Court Rules El Salvador Prison Crowding Unconstitutional

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El Salvador’s high court declared conditions in the country’s overcrowded prisons unconstitutional in a ruling with implications for the government’s hard line policies aimed at defeating gangs.

The Supreme Court of Justice in a June 3 ruling  (pdf) said conditions in prisons around the country “violate the fundamental right of personal integrity” of inmates. The court’s press release said that on average, 30 to 40 inmates are housed in a space measuring 10.2 square meters. That averages out to about 0.28 square meters (3 square feet) per person.  

The numbers indicate that El Salvador has the most crowed prisons in the region, followed by Cuba and Panama, according to a report based on data from the Institute for Criminal Policy Research.

The inhumane conditions violate Article 11 of El Salvador’s constitution, which gives inmates the right to dignified detention. The court ordered the construction of new facilities as well as the adaptation of existing prisons to better accommodate inmates.

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The court also insisted that the relevant judges “urgently carry out the work of identifying which prisoners should no longer continue in detention” in an attempt to lessen the burden on the federal prison system.

The ruling ordered the Health Ministry to conduct periodic medical visits in the prison system to evaluate the sanitary and medical needs of the detained population.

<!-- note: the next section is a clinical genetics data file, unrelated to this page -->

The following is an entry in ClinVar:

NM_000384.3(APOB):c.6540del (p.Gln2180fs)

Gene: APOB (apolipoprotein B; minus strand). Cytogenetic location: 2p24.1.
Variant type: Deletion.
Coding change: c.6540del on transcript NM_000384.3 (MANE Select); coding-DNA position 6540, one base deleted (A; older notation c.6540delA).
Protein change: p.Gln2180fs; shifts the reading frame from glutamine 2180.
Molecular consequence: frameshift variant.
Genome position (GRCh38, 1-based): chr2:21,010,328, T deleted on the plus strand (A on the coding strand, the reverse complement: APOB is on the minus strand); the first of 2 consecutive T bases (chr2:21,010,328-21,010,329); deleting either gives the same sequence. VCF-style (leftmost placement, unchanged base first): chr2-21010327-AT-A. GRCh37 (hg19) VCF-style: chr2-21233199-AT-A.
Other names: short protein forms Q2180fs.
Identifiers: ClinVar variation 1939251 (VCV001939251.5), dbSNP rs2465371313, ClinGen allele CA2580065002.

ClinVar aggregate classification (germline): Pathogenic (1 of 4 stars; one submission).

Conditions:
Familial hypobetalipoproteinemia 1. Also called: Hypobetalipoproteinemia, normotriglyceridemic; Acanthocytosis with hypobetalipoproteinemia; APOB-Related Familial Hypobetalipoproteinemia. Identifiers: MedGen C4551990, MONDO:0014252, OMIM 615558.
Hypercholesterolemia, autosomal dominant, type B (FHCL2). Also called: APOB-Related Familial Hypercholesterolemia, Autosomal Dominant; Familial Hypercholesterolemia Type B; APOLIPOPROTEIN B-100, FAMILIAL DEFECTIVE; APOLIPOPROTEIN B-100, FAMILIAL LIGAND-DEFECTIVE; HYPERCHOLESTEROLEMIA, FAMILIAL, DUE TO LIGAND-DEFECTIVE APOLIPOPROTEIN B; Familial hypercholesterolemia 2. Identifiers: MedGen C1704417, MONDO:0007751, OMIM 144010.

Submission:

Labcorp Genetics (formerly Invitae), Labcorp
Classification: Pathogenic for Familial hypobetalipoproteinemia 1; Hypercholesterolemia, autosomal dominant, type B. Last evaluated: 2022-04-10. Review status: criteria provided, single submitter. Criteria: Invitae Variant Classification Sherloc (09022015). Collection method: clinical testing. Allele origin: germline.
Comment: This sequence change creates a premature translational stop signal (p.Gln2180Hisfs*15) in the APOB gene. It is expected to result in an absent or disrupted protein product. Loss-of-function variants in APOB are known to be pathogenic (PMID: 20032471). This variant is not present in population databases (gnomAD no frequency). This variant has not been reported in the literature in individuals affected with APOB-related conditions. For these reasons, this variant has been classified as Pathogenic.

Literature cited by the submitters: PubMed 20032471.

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Any revision of El Salvador prison structure could have far reaching implications. The leadership of the two major gangs in the country, Mara Salvatrucha (MS13) and Barrio 18, have long directed the gangs’ activities from behind bars.

The government had already implemented emergency measures aimed at isolating imprisoned gang leaders from their their rank and file membership in the crowded facilities and in the streets. Officials have also announced plans to release non-violent offenders and to build low-security facilities for other inmates not affiliated with the gangs.

It is unlikely that the emergency measures and an ongoing crackdown on gangs in the streets — which also has been beset by criticism of human rights violations — can achieve the government’s highly optimistic goal of bringing these massive criminal organizations under control within a year.   However, the broader prison reforms mandated by the Supreme Court might be a significant step toward fostering a more sustainable, albeit gradual, solution to El Salvador’s enduring gang problem.

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